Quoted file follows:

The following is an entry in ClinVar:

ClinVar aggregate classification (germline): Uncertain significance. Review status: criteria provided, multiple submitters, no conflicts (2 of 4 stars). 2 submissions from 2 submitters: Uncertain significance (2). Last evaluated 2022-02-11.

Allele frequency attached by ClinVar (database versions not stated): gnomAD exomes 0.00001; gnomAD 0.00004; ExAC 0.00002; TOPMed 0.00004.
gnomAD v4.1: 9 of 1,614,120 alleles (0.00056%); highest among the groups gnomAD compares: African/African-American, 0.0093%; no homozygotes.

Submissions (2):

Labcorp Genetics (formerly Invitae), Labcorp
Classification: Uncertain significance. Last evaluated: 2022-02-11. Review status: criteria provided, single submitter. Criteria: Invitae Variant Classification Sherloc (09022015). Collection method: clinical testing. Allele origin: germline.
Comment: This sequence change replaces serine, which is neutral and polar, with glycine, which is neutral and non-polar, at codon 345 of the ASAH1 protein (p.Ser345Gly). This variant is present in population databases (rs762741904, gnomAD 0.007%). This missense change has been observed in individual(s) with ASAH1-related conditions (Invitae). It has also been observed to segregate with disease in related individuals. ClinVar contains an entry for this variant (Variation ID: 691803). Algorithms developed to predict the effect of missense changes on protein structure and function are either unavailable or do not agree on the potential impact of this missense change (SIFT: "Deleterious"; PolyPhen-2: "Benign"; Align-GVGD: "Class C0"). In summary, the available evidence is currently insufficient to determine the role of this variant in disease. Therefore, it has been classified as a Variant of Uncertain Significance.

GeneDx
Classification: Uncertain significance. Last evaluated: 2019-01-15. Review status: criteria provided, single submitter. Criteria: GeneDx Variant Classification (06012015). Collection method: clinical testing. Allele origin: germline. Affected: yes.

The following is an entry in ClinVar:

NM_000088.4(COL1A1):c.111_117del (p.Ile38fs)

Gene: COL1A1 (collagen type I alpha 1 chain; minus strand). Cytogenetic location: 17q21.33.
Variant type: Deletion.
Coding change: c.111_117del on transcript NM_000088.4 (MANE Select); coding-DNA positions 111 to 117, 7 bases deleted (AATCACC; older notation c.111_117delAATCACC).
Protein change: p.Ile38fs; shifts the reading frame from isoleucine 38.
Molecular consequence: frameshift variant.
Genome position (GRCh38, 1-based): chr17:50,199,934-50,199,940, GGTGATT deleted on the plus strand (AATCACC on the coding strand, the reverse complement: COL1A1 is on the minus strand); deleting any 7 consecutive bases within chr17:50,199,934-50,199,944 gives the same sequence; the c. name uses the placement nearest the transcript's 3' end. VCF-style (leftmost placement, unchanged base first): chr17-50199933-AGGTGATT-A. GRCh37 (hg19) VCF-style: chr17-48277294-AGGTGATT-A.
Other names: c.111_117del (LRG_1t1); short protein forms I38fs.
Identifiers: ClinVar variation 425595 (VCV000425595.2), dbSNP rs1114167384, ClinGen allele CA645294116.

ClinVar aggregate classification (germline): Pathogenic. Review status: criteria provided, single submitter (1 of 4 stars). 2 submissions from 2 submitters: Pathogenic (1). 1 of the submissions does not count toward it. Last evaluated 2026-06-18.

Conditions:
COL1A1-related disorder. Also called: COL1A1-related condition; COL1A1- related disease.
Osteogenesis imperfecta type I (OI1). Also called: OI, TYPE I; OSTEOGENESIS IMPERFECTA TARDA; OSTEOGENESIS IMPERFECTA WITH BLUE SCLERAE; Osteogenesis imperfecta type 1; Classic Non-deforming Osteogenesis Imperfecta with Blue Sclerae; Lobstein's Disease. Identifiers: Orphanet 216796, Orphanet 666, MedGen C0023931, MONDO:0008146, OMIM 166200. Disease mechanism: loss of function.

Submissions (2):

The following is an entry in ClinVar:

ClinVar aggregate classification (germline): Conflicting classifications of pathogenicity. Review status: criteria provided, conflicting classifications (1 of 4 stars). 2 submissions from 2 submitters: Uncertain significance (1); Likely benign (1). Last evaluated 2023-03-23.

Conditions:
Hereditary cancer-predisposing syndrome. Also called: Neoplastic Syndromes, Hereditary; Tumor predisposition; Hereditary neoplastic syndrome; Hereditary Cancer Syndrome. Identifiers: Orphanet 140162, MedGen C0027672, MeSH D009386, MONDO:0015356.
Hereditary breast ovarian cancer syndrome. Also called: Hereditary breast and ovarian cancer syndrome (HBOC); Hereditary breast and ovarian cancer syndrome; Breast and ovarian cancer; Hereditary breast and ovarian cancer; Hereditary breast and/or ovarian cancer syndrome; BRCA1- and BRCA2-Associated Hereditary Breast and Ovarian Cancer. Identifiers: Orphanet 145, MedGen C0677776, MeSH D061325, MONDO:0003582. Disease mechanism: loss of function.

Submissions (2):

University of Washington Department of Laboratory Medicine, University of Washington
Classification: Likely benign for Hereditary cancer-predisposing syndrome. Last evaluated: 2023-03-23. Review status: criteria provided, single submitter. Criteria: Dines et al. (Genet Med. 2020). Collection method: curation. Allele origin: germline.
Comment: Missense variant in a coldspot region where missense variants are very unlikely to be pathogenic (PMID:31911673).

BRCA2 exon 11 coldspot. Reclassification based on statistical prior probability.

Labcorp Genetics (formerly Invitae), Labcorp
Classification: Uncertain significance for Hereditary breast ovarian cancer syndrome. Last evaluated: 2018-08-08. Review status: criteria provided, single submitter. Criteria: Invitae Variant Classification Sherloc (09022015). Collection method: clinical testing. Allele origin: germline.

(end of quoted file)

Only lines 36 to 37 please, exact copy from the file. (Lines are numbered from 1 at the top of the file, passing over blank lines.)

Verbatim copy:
Labcorp Genetics (formerly Invitae), Labcorp
Classification: Uncertain significance for Hereditary breast ovarian cancer syndrome. Last evaluated: 2018-08-08. Review status: criteria provided, single submitter. Criteria: Invitae Variant Classification Sherloc (09022015). Collection method: clinical testing. Allele origin: germline.